Once the meditation finished, Ted remained sitting down on the cushion. He felt that he was in a daze. He could still feel the sensations, the melodies, the words shifting through his body and his mind. It was as if he could feel energy running through him. Now he could totally understand what it meant when people had told him and one felt recharged and anew after a deep meditation session.
Choo came to stand next to him. Without a word, he guided Ted to the dining hall where everyone was drinking their morning tea in silence. All that they could hear were the birds singing outside in the garden and the crickets crying right outside the window. Plates of samosas were brought out by one of the nuns. Ted took one and bit into in mindfully. He had practiced mindfulness, of being fully present and focussed on what one was doing, for some years now. All the monks and the nuns were eating in silence around him. Ted could feel a strange sensation in his mouth and he had the urge to stop chewing. He looked at the samosa and realized that there was meat in it.
That made him feel sick and so he discreetly spit the samosa into a napkin. Uh, he thought. They eat meat? But one of the main teachings of the Buddha had been to cultivate compassion for all living beings, including animals, and treat them with respect without killing, let alone eating, them.
Ted felt disgusted and stared down on his plate. This was too much of a contradiction for him to go by. He would rather not have breakfast. The monks and the nuns started leaving the hall, still in absolute silence. Choo walked towards Ted and placed a hand on his shoulder. ‘You don’t like samosas?‘ He whispered into Ted’s ear and started guiding him out of the hall.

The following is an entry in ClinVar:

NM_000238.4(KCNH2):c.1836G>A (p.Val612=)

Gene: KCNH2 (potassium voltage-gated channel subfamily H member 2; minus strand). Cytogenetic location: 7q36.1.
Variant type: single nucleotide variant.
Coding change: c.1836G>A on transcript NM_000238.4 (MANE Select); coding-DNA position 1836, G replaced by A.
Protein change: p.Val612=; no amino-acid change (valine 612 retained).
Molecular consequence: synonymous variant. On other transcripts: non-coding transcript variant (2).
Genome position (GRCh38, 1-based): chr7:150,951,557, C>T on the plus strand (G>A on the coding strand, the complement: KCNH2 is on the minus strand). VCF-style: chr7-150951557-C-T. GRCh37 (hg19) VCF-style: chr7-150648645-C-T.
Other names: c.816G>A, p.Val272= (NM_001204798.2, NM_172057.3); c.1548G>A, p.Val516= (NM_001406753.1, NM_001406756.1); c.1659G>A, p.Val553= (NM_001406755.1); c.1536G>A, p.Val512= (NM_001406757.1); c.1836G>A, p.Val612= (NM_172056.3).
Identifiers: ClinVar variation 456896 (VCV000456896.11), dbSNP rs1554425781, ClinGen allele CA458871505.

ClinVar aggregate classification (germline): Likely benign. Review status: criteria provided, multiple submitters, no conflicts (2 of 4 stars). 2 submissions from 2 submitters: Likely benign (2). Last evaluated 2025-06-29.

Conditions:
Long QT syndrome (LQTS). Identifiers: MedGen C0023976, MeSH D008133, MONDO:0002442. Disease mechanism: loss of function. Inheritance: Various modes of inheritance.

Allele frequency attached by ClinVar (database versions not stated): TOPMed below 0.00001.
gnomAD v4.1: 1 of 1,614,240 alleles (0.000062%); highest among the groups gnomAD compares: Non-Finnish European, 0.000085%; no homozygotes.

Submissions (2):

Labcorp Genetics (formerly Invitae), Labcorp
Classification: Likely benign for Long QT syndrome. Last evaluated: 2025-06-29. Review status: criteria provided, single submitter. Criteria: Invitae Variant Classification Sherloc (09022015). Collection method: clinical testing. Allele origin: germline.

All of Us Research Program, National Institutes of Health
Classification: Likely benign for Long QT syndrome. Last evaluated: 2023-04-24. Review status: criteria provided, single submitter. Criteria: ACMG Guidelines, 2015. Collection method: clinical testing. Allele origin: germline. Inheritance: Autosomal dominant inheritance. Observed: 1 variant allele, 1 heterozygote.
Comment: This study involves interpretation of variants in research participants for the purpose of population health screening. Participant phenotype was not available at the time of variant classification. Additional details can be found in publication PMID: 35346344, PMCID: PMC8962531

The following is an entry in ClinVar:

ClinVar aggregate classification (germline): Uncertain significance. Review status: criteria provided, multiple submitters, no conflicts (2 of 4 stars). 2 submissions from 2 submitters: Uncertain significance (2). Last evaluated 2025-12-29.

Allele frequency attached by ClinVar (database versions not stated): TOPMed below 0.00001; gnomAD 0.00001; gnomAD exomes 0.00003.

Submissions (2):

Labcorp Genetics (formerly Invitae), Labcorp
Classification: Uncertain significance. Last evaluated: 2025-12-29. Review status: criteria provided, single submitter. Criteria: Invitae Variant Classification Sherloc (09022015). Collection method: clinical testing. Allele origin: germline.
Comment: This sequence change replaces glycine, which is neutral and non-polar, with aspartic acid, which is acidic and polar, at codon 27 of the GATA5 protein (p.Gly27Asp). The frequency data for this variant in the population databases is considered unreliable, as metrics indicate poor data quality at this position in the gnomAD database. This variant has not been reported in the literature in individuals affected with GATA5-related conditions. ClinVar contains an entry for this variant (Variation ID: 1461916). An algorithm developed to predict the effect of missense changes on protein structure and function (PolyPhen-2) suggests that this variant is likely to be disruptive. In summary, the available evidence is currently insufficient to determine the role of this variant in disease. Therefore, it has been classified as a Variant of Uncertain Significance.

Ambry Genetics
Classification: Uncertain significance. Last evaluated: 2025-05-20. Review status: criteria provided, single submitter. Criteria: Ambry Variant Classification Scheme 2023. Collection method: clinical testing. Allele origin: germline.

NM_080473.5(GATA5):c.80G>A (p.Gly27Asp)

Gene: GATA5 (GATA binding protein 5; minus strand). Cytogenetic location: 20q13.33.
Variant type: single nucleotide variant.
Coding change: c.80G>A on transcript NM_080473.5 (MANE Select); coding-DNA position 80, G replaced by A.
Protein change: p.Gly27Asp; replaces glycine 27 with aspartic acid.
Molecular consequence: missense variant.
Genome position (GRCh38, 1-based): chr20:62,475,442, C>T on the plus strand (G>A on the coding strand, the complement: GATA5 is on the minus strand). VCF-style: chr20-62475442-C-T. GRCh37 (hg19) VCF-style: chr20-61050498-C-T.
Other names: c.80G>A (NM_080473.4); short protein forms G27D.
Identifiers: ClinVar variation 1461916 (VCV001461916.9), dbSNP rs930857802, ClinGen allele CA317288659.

‘Oh I do’, Ted said. ‘ But I just don’t eat meat.’
‘Ah’, Choo nodded. ‘Some people don’t’. He laughed.
‘We eat the ones that roam around our gardens.’ He explained as they walked along the corridor.
Ted hesitated for a moment before asking.’ But how come you eat meat when one of the core teachings of Buddhism is feeling compassion for animals and all sentient-beings?’
Choo looked him sternly in the eye. ‘We love our animals and show them compassion, but we also need to eat.’ He waved his hand. ‘Just a different way of showing compassion.’
Ted hesitated again before asking. ‘But if you love someone, how can you kill them and then eat them?’
‘My son’, Choo winked. ‘It is about detachment. You feel compassion and love, but you can also detach yourself enough to be able to do other things.’ Ted nodded, but he was still not convinced by Choo’s arguments.
‘So you are saying that, as long as a person is alive, you can show them love and compassion, but then it is also okay to kill them because you need money and they have it?’
Choo laughed his hearty laughter. ‘You are clever, my son,‘ he patted Ted on his shoulder. ‘You are doing the correct thing. You are questioning things and not taking anything for face value. That is what Buddhism is all abut.‘
Ted knew that the Buddhists teachings encouraged you to question everything and not take anything at face value. Still, to him the claims by Choo were somewhat contradictory.
‘I suppose that I will have a chance to learn more about this mentality during my time at this monastery’, he thought to himself. himself. them.